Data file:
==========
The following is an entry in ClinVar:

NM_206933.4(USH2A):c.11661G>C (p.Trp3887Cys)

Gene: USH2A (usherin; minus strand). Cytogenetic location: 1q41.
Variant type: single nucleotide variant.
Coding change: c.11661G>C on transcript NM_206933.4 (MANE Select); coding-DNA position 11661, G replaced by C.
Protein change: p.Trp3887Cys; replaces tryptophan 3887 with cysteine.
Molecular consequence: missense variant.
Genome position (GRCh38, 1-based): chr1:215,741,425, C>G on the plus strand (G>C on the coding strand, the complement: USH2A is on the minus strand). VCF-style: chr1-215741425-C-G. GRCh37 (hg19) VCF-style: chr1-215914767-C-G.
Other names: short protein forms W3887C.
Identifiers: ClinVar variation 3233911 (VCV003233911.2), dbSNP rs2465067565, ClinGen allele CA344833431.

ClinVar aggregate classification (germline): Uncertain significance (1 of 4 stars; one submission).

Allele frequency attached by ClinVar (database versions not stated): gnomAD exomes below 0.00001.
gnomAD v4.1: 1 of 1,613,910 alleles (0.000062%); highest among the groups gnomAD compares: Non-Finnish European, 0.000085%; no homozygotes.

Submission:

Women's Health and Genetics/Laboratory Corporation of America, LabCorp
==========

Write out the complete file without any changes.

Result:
The following is an entry in ClinVar:

NM_206933.4(USH2A):c.11661G>C (p.Trp3887Cys)

Gene: USH2A (usherin; minus strand). Cytogenetic location: 1q41.
Variant type: single nucleotide variant.
Coding change: c.11661G>C on transcript NM_206933.4 (MANE Select); coding-DNA position 11661, G replaced by C.
Protein change: p.Trp3887Cys; replaces tryptophan 3887 with cysteine.
Molecular consequence: missense variant.
Genome position (GRCh38, 1-based): chr1:215,741,425, C>G on the plus strand (G>C on the coding strand, the complement: USH2A is on the minus strand). VCF-style: chr1-215741425-C-G. GRCh37 (hg19) VCF-style: chr1-215914767-C-G.
Other names: short protein forms W3887C.
Identifiers: ClinVar variation 3233911 (VCV003233911.2), dbSNP rs2465067565, ClinGen allele CA344833431.

ClinVar aggregate classification (germline): Uncertain significance (1 of 4 stars; one submission).

Allele frequency attached by ClinVar (database versions not stated): gnomAD exomes below 0.00001.
gnomAD v4.1: 1 of 1,613,910 alleles (0.000062%); highest among the groups gnomAD compares: Non-Finnish European, 0.000085%; no homozygotes.

Submission:

Women's Health and Genetics/Laboratory Corporation of America, LabCorp